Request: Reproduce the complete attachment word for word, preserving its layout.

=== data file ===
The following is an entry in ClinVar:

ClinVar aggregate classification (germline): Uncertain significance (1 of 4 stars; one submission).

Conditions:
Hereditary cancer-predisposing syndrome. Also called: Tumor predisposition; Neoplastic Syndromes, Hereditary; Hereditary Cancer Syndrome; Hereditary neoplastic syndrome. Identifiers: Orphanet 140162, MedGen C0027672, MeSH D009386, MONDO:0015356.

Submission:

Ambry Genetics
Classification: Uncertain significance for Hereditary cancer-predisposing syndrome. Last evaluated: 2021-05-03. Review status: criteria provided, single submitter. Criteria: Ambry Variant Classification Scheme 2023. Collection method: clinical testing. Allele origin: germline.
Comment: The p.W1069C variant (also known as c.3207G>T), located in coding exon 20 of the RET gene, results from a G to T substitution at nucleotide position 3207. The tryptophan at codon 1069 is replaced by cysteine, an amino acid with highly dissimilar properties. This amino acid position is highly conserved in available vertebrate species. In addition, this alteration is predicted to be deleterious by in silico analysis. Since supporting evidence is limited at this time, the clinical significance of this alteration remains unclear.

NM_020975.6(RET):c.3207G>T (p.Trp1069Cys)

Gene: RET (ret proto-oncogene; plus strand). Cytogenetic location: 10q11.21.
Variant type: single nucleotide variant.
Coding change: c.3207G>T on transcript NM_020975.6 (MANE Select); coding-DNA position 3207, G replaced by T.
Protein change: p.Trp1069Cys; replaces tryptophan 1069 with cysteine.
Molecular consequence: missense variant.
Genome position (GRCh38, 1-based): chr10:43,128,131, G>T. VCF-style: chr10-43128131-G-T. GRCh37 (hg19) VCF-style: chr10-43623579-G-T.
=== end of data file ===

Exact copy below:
The following is an entry in ClinVar:

ClinVar aggregate classification (germline): Uncertain significance (1 of 4 stars; one submission).

Conditions:
Hereditary cancer-predisposing syndrome. Also called: Tumor predisposition; Neoplastic Syndromes, Hereditary; Hereditary Cancer Syndrome; Hereditary neoplastic syndrome. Identifiers: Orphanet 140162, MedGen C0027672, MeSH D009386, MONDO:0015356.

Submission:

Ambry Genetics
Classification: Uncertain significance for Hereditary cancer-predisposing syndrome. Last evaluated: 2021-05-03. Review status: criteria provided, single submitter. Criteria: Ambry Variant Classification Scheme 2023. Collection method: clinical testing. Allele origin: germline.
Comment: The p.W1069C variant (also known as c.3207G>T), located in coding exon 20 of the RET gene, results from a G to T substitution at nucleotide position 3207. The tryptophan at codon 1069 is replaced by cysteine, an amino acid with highly dissimilar properties. This amino acid position is highly conserved in available vertebrate species. In addition, this alteration is predicted to be deleterious by in silico analysis. Since supporting evidence is limited at this time, the clinical significance of this alteration remains unclear.

NM_020975.6(RET):c.3207G>T (p.Trp1069Cys)

Gene: RET (ret proto-oncogene; plus strand). Cytogenetic location: 10q11.21.
Variant type: single nucleotide variant.
Coding change: c.3207G>T on transcript NM_020975.6 (MANE Select); coding-DNA position 3207, G replaced by T.
Protein change: p.Trp1069Cys; replaces tryptophan 1069 with cysteine.
Molecular consequence: missense variant.
Genome position (GRCh38, 1-based): chr10:43,128,131, G>T. VCF-style: chr10-43128131-G-T. GRCh37 (hg19) VCF-style: chr10-43623579-G-T.